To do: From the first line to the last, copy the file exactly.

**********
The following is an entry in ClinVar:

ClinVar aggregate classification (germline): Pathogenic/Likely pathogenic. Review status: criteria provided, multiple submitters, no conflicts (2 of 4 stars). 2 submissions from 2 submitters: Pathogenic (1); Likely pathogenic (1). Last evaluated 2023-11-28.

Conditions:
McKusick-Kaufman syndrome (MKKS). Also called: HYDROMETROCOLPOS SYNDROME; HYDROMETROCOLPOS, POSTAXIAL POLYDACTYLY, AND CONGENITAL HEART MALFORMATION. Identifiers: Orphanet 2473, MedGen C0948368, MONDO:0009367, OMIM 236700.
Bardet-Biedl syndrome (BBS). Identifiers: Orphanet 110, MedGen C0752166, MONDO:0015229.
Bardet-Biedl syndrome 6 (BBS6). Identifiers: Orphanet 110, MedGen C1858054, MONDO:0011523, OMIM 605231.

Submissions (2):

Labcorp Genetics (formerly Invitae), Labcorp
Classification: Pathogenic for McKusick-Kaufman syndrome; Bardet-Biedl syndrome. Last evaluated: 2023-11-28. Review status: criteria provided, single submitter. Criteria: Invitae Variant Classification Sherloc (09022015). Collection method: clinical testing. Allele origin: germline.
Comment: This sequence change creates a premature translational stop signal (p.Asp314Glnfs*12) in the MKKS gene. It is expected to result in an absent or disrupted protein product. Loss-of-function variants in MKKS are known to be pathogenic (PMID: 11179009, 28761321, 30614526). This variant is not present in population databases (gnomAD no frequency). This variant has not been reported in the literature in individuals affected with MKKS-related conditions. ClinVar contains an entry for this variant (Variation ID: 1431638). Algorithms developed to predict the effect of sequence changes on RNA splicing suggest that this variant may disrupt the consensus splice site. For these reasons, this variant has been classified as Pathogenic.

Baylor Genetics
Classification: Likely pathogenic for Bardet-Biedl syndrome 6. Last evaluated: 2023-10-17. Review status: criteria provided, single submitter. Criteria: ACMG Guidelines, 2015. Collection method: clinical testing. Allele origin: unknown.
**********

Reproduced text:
The following is an entry in ClinVar:

ClinVar aggregate classification (germline): Pathogenic/Likely pathogenic. Review status: criteria provided, multiple submitters, no conflicts (2 of 4 stars). 2 submissions from 2 submitters: Pathogenic (1); Likely pathogenic (1). Last evaluated 2023-11-28.

Conditions:
McKusick-Kaufman syndrome (MKKS). Also called: HYDROMETROCOLPOS SYNDROME; HYDROMETROCOLPOS, POSTAXIAL POLYDACTYLY, AND CONGENITAL HEART MALFORMATION. Identifiers: Orphanet 2473, MedGen C0948368, MONDO:0009367, OMIM 236700.
Bardet-Biedl syndrome (BBS). Identifiers: Orphanet 110, MedGen C0752166, MONDO:0015229.
Bardet-Biedl syndrome 6 (BBS6). Identifiers: Orphanet 110, MedGen C1858054, MONDO:0011523, OMIM 605231.

Submissions (2):

Labcorp Genetics (formerly Invitae), Labcorp
Classification: Pathogenic for McKusick-Kaufman syndrome; Bardet-Biedl syndrome. Last evaluated: 2023-11-28. Review status: criteria provided, single submitter. Criteria: Invitae Variant Classification Sherloc (09022015). Collection method: clinical testing. Allele origin: germline.
Comment: This sequence change creates a premature translational stop signal (p.Asp314Glnfs*12) in the MKKS gene. It is expected to result in an absent or disrupted protein product. Loss-of-function variants in MKKS are known to be pathogenic (PMID: 11179009, 28761321, 30614526). This variant is not present in population databases (gnomAD no frequency). This variant has not been reported in the literature in individuals affected with MKKS-related conditions. ClinVar contains an entry for this variant (Variation ID: 1431638). Algorithms developed to predict the effect of sequence changes on RNA splicing suggest that this variant may disrupt the consensus splice site. For these reasons, this variant has been classified as Pathogenic.

Baylor Genetics
Classification: Likely pathogenic for Bardet-Biedl syndrome 6. Last evaluated: 2023-10-17. Review status: criteria provided, single submitter. Criteria: ACMG Guidelines, 2015. Collection method: clinical testing. Allele origin: unknown.